Saudi Arabia Raised Crude Oil Prices Globally in May, Hitting new highs in Asia
Saudi Arabia Raised Crude Oil Prices Globally in May, Hitting new highs in Asia

Saudi Arabia Raised Crude Oil Prices Globally in May, Hitting new highs in Asia

  • 06-Apr-2022 1:53 PM
  • Journalist: Timothy Greene

On April 4, Monday, Saudi Arabia, the world's top oil exporter, increased crude oil prices for all regions, with those to Asia touching all-time highs as Russian supply disruptions underpin prices. Saudi Aramco, the world's largest oil company, increased its flagship Arab Light crude's official selling price (OSP) to Asia in May to $9.35 a barrel over Oman/Dubai crude, the grade's greatest premium ever. All oil grades witnessed the most price rises in Asia, followed by Northwest Europe, the Mediterranean, and the United States. Traders speculated that the company may have moderated the price hike after raising prices more than planned in April.

Several reasons contributed to the rise in Saudi OSPs, which tend to set the pricing trend for other major Middle Eastern exporters. Spot premiums for Middle East grades reached all-time highs in March, a trend that normally indicates higher OSPs due to strong refiner demand. However, in recent trading sessions, these have fallen as physical dealers consider the impact of more crude being released from key importing countries' strategic reserves, led by the United States' agreement to deliver 180 million barrels of oil over a six-month period. Another element driving the increase in the OSPs for May cargoes is Asian refiners' excellent profits, particularly for medium distillates like diesel.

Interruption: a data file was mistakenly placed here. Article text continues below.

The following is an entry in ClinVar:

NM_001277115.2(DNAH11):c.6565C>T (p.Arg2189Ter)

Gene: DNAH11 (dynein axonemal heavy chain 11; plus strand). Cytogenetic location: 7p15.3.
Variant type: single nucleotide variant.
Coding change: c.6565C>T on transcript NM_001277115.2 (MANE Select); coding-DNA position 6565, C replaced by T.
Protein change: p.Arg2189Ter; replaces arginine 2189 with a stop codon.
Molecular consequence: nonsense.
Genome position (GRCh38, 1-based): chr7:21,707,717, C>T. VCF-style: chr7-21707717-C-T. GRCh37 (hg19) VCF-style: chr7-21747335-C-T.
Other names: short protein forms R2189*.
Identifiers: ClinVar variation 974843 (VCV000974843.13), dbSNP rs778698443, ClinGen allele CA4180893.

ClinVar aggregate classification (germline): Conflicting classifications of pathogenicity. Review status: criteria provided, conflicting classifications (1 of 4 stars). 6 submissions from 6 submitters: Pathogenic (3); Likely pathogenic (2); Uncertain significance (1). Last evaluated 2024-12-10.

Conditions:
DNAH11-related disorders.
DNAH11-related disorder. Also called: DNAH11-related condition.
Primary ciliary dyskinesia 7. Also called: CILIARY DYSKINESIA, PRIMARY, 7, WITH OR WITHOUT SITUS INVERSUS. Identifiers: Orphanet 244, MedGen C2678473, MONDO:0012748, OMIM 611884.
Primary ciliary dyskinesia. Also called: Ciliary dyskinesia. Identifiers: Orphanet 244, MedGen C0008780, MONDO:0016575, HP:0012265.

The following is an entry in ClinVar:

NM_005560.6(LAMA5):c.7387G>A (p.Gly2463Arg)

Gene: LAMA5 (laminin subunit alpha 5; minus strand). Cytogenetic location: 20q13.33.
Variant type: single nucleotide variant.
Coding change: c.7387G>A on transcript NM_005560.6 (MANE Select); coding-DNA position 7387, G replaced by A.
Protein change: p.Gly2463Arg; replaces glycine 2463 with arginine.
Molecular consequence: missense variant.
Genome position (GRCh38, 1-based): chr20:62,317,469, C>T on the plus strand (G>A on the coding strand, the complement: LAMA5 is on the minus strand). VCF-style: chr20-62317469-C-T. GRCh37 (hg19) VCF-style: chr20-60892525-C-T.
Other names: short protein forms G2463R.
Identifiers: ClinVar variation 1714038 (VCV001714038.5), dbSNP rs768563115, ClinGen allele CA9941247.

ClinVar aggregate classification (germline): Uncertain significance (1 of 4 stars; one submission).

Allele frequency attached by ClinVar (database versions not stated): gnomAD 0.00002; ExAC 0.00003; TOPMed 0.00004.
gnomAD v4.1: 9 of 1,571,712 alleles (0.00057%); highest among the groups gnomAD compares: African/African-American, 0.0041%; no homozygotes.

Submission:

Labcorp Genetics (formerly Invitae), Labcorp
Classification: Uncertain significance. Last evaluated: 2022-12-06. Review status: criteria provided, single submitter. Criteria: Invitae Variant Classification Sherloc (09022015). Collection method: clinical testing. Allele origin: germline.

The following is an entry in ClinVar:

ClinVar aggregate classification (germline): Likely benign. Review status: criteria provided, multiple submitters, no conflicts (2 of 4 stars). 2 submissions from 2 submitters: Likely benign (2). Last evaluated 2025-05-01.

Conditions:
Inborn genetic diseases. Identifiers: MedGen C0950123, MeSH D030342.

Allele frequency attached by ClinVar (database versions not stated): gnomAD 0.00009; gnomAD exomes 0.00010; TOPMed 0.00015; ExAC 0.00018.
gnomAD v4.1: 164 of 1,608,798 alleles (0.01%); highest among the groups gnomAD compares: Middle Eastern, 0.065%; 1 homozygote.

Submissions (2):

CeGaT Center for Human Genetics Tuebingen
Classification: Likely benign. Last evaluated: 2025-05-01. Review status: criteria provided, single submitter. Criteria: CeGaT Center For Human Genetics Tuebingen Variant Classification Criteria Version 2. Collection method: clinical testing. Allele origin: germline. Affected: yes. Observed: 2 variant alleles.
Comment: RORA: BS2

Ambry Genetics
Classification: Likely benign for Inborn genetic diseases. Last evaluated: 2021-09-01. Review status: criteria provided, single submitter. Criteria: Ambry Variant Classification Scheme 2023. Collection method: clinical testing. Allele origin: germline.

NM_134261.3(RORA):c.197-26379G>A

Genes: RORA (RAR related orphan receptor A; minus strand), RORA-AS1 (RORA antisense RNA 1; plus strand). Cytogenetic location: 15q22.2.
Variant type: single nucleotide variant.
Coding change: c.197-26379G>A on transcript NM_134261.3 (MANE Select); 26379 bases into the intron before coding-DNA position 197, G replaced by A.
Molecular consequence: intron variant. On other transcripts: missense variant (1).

The record Saudi crude prices for Asia has also come as buyer aversion and western sanctions on Russia, the world's leading exporter of crude and oil products combined, damaged the country's oil exports following the Ukraine conflict. According to the International Energy Agency (IEA), Russian crude and refined products could lose 3 million barrels per day (bpd) in April.

Keeping in mind that there is some anxiety regarding future demand, since it appears that global growth will be difficult to achieve. Brent markets have also sought to recover but have given back gains to show signs of hesitation just below the $110 level, which has historically been a key threshold.

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